Understanding the poetry of Ralph Waldo Emerson is a bit easier if you first learn about the man and his ideas. Ralph Waldo Emerson (1802–1882) was a graduate of Harvard Divinity School and, like his father, became a Unitarian minister. After only a few years, he found that his personal beliefs and values did not mesh with many church teachings, so he eventually left the ministry. He never quite left the pulpit, though, because he was very well known in his day as a popular public speaker, as well as essayist and poet. Emerson also was one of the founding leaders of a new, radical philosophical movement called Transcendentalism.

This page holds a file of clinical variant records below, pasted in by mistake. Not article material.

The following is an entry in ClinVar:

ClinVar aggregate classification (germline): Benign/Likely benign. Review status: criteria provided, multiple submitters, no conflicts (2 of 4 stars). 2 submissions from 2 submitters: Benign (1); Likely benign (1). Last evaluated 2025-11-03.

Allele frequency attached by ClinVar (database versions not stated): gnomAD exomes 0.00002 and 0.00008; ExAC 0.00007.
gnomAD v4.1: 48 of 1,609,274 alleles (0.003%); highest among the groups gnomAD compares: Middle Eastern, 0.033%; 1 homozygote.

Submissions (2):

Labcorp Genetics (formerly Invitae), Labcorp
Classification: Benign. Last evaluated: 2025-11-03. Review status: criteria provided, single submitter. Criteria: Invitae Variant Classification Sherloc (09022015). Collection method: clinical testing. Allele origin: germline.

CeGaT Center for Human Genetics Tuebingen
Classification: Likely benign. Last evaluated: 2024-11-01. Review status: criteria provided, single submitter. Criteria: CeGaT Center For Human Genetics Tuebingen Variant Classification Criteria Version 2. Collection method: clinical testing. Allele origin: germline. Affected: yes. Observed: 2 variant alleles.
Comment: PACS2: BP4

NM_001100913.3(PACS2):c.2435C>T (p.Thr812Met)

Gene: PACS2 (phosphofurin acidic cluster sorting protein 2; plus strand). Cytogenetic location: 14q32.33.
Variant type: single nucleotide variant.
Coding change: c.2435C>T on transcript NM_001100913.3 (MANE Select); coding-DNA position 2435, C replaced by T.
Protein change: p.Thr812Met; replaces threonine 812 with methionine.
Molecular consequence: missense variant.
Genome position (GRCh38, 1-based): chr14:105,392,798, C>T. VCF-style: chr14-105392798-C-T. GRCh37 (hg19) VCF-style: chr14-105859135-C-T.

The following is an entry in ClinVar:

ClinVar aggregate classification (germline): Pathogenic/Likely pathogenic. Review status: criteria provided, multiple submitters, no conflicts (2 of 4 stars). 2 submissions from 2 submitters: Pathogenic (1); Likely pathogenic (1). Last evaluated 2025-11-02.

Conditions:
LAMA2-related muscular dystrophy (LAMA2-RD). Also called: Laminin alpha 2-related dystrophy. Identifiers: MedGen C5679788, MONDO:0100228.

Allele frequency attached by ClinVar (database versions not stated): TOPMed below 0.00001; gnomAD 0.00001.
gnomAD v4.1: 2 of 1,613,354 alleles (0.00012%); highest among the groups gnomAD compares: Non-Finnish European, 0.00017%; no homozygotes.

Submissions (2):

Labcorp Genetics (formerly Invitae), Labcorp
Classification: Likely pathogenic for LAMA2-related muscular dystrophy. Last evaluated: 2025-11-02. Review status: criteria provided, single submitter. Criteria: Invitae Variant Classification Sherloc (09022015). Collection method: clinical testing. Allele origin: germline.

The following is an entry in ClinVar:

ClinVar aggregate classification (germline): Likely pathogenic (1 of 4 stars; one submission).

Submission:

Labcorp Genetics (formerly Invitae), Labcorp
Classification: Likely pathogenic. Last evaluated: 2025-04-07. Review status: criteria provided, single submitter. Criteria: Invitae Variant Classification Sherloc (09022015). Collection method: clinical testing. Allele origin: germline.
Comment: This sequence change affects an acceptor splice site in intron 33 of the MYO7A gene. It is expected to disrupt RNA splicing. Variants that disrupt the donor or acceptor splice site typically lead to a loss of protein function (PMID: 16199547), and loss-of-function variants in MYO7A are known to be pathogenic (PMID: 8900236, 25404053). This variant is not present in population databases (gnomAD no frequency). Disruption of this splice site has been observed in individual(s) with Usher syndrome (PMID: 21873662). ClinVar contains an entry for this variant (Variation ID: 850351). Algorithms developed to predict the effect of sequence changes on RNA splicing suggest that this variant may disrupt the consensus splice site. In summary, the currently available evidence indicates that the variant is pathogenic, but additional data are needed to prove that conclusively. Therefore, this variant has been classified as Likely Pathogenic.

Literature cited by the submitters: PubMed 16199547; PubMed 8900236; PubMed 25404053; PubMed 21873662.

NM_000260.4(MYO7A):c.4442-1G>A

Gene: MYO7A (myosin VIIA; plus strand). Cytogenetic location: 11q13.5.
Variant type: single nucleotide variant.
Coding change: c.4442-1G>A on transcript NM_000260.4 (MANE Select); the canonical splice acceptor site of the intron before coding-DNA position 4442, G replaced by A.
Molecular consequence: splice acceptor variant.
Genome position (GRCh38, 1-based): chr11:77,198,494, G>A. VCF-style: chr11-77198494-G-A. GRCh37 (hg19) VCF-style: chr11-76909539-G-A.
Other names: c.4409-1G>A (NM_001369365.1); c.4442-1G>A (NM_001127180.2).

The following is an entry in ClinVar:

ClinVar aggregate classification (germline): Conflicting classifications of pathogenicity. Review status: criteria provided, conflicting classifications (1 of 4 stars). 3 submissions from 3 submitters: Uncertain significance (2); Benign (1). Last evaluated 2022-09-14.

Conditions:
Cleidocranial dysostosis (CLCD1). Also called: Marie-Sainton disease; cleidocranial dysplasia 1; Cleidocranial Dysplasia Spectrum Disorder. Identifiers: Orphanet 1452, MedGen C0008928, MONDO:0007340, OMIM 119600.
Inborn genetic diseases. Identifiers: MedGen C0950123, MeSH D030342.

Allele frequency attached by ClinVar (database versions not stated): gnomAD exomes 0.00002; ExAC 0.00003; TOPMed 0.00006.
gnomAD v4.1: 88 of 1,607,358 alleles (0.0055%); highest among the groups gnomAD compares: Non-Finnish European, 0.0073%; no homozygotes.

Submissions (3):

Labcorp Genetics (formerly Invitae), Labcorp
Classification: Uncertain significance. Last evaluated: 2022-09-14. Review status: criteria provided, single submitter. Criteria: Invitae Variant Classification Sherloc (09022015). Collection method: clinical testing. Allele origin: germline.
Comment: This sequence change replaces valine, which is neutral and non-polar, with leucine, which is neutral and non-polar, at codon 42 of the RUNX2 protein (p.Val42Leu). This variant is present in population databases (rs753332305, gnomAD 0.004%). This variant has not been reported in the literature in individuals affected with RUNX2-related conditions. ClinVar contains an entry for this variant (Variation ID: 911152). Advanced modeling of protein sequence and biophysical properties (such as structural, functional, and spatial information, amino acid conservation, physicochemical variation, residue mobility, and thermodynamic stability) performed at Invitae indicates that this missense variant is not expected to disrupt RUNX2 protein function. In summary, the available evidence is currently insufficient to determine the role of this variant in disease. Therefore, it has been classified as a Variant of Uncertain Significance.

Transcendentalists believe that each person is a microcosm of the entire universe and that everything is connected and part of the whole. A central idea is that one's direct experience of God is unique to each person, and can't be defined or dictated by religious doctrine. In addition, Transcendentalists argue that science and technology tend to hide the unity of all things, rather than explain anything truly meaningful.
Emerson's "Blight" is a lament about people's increasing reliance on science and scientific method (the blight of the title) at the expense of their own innate knowledge as part of a great universal whole. The poem is a passionate call for humanity to give life its full measure of depth and meaning by rejecting materialism and giving up its reliance on scientific methodology as the only way to find truth.